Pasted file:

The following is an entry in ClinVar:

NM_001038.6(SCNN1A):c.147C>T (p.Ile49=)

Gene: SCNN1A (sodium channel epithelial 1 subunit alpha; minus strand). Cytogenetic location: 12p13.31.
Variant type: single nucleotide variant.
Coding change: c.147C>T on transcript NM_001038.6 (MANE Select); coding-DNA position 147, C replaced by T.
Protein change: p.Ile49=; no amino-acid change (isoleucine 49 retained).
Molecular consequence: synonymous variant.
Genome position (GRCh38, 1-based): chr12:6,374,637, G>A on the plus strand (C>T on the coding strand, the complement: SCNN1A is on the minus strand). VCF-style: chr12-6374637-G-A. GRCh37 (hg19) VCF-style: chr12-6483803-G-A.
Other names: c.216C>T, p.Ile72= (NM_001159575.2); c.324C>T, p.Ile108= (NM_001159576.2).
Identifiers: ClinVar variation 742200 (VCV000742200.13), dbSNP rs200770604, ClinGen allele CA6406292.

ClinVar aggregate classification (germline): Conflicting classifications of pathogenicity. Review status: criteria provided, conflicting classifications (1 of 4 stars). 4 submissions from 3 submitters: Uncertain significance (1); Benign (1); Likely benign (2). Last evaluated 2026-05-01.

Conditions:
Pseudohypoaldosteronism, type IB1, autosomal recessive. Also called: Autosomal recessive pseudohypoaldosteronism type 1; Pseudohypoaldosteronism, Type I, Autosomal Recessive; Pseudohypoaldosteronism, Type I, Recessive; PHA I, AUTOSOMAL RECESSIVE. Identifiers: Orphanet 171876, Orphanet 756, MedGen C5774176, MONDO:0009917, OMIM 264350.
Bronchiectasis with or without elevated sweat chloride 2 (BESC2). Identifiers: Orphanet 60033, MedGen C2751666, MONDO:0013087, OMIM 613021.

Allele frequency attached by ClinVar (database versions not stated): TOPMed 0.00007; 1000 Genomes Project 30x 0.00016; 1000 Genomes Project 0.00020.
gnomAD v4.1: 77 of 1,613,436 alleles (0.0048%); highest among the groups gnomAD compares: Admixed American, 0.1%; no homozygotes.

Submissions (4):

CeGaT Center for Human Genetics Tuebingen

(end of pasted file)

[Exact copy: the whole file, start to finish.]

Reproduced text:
The following is an entry in ClinVar:

NM_001038.6(SCNN1A):c.147C>T (p.Ile49=)

Gene: SCNN1A (sodium channel epithelial 1 subunit alpha; minus strand). Cytogenetic location: 12p13.31.
Variant type: single nucleotide variant.
Coding change: c.147C>T on transcript NM_001038.6 (MANE Select); coding-DNA position 147, C replaced by T.
Protein change: p.Ile49=; no amino-acid change (isoleucine 49 retained).
Molecular consequence: synonymous variant.
Genome position (GRCh38, 1-based): chr12:6,374,637, G>A on the plus strand (C>T on the coding strand, the complement: SCNN1A is on the minus strand). VCF-style: chr12-6374637-G-A. GRCh37 (hg19) VCF-style: chr12-6483803-G-A.
Other names: c.216C>T, p.Ile72= (NM_001159575.2); c.324C>T, p.Ile108= (NM_001159576.2).
Identifiers: ClinVar variation 742200 (VCV000742200.13), dbSNP rs200770604, ClinGen allele CA6406292.

ClinVar aggregate classification (germline): Conflicting classifications of pathogenicity. Review status: criteria provided, conflicting classifications (1 of 4 stars). 4 submissions from 3 submitters: Uncertain significance (1); Benign (1); Likely benign (2). Last evaluated 2026-05-01.

Conditions:
Pseudohypoaldosteronism, type IB1, autosomal recessive. Also called: Autosomal recessive pseudohypoaldosteronism type 1; Pseudohypoaldosteronism, Type I, Autosomal Recessive; Pseudohypoaldosteronism, Type I, Recessive; PHA I, AUTOSOMAL RECESSIVE. Identifiers: Orphanet 171876, Orphanet 756, MedGen C5774176, MONDO:0009917, OMIM 264350.
Bronchiectasis with or without elevated sweat chloride 2 (BESC2). Identifiers: Orphanet 60033, MedGen C2751666, MONDO:0013087, OMIM 613021.

Allele frequency attached by ClinVar (database versions not stated): TOPMed 0.00007; 1000 Genomes Project 30x 0.00016; 1000 Genomes Project 0.00020.
gnomAD v4.1: 77 of 1,613,436 alleles (0.0048%); highest among the groups gnomAD compares: Admixed American, 0.1%; no homozygotes.

Submissions (4):

CeGaT Center for Human Genetics Tuebingen